WITH serious conflict in Gaza, Goma, and Sarajevo, who cares about Monrovia? Yet the humanitarian challenge in Liberia deserves no less attention than the Middle East, Rwanda, or Bosnia.
To the extent that many Americans are aware of Liberia, some might recall from grade school its founding by freed United States slaves in the mid-19th century. The better informed may remember the outbreak of civil war in December 1989, the chilling massacre of civilians in a Lutheran churchyard, and a planned US intervention that never materialized, despite Liberian pleas.
Today, Liberia is in total shambles. Each of seven factions claims territory and allegiance from some of the country's 2.5 million citizens. The war has claimed an estimated 100,000 to 150,000 civilian lives. More than half of those who lived within Liberia's borders are displaced.
Violence has followed an estimated 700,000 to 800,000 Liberians into neighboring countries, making Liberia's problems regional in nature. Within Liberian borders, West African efforts to keep the peace are unraveling. Even dogged assistance from local and international humanitarian organizations is at a standstill.
Given a pattern of collapsing states in Africa and of collapsing American post-election interest in foreign affairs, would not even the most guarded optimism for Liberia's future be foolish?
Three rays of hope brighten an otherwise bleak horizon. First, Liberians are tired of war and suffering. Meeting informally in Brussels last month with outsiders from the United Nations and private relief organizations, high-level Liberian officials, current and former, took full responsibility for their nation's plight - and for correcting it.
``Unless we address our problems,'' one said, ``we will have a dead country and a dead people.'' Liberians are fed up with a society in which ``an M-16 is worth more than an M.A.'' The impression they convey is that while their country is down, it is anything but out. Liberians welcome outside aid for urgent human needs and outside pressure to keep their feet to the fire.
That they are not alone in wanting change represents a second promising factor. President Jerry Rawlings of neighboring Ghana has brought the factions together in Accra to hammer out what many consider a last-ditch attempt to avoid total anarchy. West African contributors of troops to ECOMOG, a regional peacekeeping force, seem prepared to make major changes in a bold, yet stalled undertaking.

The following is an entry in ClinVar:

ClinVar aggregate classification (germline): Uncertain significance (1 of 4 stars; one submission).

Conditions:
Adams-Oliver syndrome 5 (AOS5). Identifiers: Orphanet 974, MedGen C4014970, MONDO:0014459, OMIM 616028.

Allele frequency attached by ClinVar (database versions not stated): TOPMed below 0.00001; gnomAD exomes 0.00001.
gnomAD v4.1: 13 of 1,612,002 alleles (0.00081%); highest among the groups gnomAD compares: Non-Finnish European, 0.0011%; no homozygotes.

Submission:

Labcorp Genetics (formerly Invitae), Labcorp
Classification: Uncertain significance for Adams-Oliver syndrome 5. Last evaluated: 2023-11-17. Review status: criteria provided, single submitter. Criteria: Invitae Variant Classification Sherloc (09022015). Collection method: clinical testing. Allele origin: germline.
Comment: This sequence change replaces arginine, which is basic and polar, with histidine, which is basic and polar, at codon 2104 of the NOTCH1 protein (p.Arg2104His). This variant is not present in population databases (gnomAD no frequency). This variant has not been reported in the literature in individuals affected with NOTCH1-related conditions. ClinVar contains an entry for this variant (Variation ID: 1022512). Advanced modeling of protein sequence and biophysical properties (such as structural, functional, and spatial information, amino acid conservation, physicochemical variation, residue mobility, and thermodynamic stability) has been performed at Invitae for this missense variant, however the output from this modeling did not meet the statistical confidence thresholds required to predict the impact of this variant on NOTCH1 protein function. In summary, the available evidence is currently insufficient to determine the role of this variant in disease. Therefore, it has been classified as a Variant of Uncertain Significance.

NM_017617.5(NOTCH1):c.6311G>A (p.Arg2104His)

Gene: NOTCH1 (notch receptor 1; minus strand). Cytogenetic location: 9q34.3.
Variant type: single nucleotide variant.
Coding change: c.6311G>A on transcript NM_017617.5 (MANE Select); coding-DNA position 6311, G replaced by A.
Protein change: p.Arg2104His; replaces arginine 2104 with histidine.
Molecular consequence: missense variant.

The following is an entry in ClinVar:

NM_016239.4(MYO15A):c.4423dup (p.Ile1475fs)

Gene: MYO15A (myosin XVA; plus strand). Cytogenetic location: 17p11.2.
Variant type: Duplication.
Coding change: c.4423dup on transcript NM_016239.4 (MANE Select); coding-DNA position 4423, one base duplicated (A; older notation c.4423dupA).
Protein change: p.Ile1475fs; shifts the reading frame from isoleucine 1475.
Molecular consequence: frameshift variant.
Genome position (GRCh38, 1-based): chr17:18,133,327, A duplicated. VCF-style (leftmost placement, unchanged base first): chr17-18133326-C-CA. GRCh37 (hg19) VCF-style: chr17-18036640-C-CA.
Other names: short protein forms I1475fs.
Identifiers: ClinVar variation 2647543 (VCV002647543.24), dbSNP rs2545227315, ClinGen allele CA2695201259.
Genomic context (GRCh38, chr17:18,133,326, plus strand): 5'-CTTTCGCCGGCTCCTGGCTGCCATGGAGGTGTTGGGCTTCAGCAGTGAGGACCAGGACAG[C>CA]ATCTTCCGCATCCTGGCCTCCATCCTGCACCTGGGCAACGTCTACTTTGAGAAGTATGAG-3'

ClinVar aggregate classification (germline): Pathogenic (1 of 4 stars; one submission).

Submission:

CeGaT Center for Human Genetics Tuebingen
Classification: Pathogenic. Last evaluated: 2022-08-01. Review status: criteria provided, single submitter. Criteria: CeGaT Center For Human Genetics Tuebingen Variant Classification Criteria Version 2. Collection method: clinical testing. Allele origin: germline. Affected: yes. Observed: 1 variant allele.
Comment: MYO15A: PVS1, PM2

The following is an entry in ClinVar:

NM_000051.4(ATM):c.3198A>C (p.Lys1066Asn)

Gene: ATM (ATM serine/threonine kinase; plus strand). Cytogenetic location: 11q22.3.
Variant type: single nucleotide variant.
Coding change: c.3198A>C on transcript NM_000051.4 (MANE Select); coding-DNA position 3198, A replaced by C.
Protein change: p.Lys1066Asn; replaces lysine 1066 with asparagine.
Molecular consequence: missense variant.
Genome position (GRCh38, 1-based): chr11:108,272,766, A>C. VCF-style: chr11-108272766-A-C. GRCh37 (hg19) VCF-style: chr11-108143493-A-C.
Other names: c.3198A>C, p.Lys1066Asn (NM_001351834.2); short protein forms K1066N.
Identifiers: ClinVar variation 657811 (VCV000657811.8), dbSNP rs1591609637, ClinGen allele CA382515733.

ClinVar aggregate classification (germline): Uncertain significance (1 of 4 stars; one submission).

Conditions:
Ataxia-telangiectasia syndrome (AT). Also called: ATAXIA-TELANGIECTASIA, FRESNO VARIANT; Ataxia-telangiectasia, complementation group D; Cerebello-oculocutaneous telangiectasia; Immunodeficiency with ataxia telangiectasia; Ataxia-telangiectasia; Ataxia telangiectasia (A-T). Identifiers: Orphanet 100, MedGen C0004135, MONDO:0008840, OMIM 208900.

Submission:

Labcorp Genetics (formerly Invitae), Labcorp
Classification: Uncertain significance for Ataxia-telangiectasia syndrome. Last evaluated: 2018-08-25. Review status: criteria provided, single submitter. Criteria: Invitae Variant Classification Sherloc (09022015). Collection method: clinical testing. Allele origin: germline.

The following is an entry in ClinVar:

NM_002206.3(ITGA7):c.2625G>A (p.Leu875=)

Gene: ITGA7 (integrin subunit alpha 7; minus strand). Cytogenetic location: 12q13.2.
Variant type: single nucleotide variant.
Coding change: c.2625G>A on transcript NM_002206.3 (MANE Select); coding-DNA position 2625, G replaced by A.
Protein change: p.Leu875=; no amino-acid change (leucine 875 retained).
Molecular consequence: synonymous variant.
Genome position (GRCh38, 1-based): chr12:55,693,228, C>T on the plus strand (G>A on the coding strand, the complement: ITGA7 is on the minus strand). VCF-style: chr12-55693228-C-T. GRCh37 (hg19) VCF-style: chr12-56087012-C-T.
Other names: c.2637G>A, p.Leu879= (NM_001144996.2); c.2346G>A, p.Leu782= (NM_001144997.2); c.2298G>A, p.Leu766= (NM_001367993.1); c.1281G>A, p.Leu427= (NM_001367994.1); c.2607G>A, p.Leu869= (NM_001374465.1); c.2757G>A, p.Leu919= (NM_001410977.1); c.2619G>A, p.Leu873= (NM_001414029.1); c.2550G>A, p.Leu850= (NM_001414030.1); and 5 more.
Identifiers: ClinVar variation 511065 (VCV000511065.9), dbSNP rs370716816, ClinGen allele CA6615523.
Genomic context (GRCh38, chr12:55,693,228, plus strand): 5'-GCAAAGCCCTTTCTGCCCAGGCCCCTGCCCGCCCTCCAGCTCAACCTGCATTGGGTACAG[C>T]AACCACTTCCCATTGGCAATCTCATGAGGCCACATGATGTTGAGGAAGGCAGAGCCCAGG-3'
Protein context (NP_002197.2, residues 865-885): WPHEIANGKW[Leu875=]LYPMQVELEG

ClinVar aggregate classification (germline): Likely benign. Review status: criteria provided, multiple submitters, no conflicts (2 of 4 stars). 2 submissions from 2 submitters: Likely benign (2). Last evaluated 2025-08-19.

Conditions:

Third, donor governments, unhappy with the lack of results from their aid, are willing to try one last time - under new conditions. The European Union has $30 million to commit to basic services on a countrywide basis for Liberia's long-suffering population. The US seems willing to redirect funds already invested in African peacekeeping troops to ECOMOG forces.
UN and private relief groups, after suspending activities in Liberia last month because of the prevailing insecurity and corruption, are prepared to restart efforts once fuller cooperation from the warring factions is assured. Their resumed efforts could not come soon enough, given reports of starvation up-country and widespread distress in the nation's capital.
Liberia has seen promising glimmers of hope before, realists will be quick to remind. By some counts, the last meeting convened by Ghana's president represented the 30th such encounter among the belligerents in five years of war. Progress from earlier sessions has been shortlived, with bloodshed and factionalism invariably resuming.
Yet a new calculus is now emerging. Liberians who want to turn the corner on violence number in the millions; those benefiting from the continued war, fewer than a hundred or two.
The sheer weight of such numbers, the extremity of the suffering of Liberians, and their passion for peace should be compelling. With power and greed rather than ideology or religion fueling the conflict, its resolution might even be more feasible.
If those factors are not enough in their own right, the implications for Liberia, the region, and the world of failing to halt the bloodshed and bind up its wounds should indeed be enough. When the history of a tragic period is written, the present moment may prove to have provided the last of numerous chances to do so. The Opinion/Essay Page welcomes manuscripts. Authors of articles will be notified by telephone. Authors of articles not accepted will be notified by postcard. Send manuscripts by mail to Opinions/Essays, One Norway Street, Boston, MA 02115, by fax to 617 -450-2317, or by Internet E-mail to OPED@RACHEL.CSPS.COM.